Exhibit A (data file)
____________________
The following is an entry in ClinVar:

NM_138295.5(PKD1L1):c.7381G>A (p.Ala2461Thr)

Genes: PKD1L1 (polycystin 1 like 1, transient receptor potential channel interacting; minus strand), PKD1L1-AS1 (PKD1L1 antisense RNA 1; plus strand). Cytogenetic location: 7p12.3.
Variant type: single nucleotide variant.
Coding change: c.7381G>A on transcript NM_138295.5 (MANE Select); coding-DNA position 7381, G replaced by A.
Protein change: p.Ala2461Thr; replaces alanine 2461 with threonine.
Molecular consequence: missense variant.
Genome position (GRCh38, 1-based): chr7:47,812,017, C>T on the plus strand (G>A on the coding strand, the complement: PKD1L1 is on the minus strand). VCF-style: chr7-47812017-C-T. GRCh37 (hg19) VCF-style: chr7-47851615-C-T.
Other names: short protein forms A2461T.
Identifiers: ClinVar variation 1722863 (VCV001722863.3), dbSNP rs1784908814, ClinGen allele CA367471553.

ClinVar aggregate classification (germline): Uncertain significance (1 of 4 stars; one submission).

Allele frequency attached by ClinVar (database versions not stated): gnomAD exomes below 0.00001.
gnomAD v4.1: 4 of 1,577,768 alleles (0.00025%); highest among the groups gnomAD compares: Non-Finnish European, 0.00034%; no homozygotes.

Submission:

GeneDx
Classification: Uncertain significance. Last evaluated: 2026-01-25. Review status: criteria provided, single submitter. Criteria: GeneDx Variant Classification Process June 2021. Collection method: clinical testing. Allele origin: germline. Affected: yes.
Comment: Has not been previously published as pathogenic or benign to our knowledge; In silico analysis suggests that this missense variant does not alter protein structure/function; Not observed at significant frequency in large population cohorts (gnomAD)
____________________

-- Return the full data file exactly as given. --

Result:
The following is an entry in ClinVar:

NM_138295.5(PKD1L1):c.7381G>A (p.Ala2461Thr)

Genes: PKD1L1 (polycystin 1 like 1, transient receptor potential channel interacting; minus strand), PKD1L1-AS1 (PKD1L1 antisense RNA 1; plus strand). Cytogenetic location: 7p12.3.
Variant type: single nucleotide variant.
Coding change: c.7381G>A on transcript NM_138295.5 (MANE Select); coding-DNA position 7381, G replaced by A.
Protein change: p.Ala2461Thr; replaces alanine 2461 with threonine.
Molecular consequence: missense variant.
Genome position (GRCh38, 1-based): chr7:47,812,017, C>T on the plus strand (G>A on the coding strand, the complement: PKD1L1 is on the minus strand). VCF-style: chr7-47812017-C-T. GRCh37 (hg19) VCF-style: chr7-47851615-C-T.
Other names: short protein forms A2461T.
Identifiers: ClinVar variation 1722863 (VCV001722863.3), dbSNP rs1784908814, ClinGen allele CA367471553.

ClinVar aggregate classification (germline): Uncertain significance (1 of 4 stars; one submission).

Allele frequency attached by ClinVar (database versions not stated): gnomAD exomes below 0.00001.
gnomAD v4.1: 4 of 1,577,768 alleles (0.00025%); highest among the groups gnomAD compares: Non-Finnish European, 0.00034%; no homozygotes.

Submission:

GeneDx
Classification: Uncertain significance. Last evaluated: 2026-01-25. Review status: criteria provided, single submitter. Criteria: GeneDx Variant Classification Process June 2021. Collection method: clinical testing. Allele origin: germline. Affected: yes.
Comment: Has not been previously published as pathogenic or benign to our knowledge; In silico analysis suggests that this missense variant does not alter protein structure/function; Not observed at significant frequency in large population cohorts (gnomAD)